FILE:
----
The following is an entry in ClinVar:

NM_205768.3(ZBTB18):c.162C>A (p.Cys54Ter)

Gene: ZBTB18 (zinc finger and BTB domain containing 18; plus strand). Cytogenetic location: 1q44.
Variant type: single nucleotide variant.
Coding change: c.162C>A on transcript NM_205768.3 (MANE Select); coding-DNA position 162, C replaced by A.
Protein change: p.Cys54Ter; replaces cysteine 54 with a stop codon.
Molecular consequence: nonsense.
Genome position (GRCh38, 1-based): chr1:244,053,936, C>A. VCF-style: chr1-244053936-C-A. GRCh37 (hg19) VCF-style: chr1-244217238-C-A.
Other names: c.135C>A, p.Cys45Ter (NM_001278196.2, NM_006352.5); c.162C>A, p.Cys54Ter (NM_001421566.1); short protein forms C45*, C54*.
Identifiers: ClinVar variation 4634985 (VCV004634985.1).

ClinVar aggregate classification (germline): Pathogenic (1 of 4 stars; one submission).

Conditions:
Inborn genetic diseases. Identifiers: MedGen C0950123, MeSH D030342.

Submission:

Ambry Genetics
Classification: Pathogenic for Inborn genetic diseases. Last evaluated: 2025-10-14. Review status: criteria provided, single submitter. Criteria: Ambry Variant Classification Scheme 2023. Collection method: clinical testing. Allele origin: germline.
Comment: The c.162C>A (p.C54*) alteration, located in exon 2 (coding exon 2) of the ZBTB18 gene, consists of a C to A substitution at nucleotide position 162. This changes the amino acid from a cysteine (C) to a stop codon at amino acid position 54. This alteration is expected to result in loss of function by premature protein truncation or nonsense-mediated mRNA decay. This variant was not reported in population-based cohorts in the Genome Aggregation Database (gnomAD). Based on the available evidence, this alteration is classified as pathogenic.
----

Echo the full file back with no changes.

The following is an entry in ClinVar:

NM_205768.3(ZBTB18):c.162C>A (p.Cys54Ter)

Gene: ZBTB18 (zinc finger and BTB domain containing 18; plus strand). Cytogenetic location: 1q44.
Variant type: single nucleotide variant.
Coding change: c.162C>A on transcript NM_205768.3 (MANE Select); coding-DNA position 162, C replaced by A.
Protein change: p.Cys54Ter; replaces cysteine 54 with a stop codon.
Molecular consequence: nonsense.
Genome position (GRCh38, 1-based): chr1:244,053,936, C>A. VCF-style: chr1-244053936-C-A. GRCh37 (hg19) VCF-style: chr1-244217238-C-A.
Other names: c.135C>A, p.Cys45Ter (NM_001278196.2, NM_006352.5); c.162C>A, p.Cys54Ter (NM_001421566.1); short protein forms C45*, C54*.
Identifiers: ClinVar variation 4634985 (VCV004634985.1).

ClinVar aggregate classification (germline): Pathogenic (1 of 4 stars; one submission).

Conditions:
Inborn genetic diseases. Identifiers: MedGen C0950123, MeSH D030342.

Submission:

Ambry Genetics
Classification: Pathogenic for Inborn genetic diseases. Last evaluated: 2025-10-14. Review status: criteria provided, single submitter. Criteria: Ambry Variant Classification Scheme 2023. Collection method: clinical testing. Allele origin: germline.
Comment: The c.162C>A (p.C54*) alteration, located in exon 2 (coding exon 2) of the ZBTB18 gene, consists of a C to A substitution at nucleotide position 162. This changes the amino acid from a cysteine (C) to a stop codon at amino acid position 54. This alteration is expected to result in loss of function by premature protein truncation or nonsense-mediated mRNA decay. This variant was not reported in population-based cohorts in the Genome Aggregation Database (gnomAD). Based on the available evidence, this alteration is classified as pathogenic.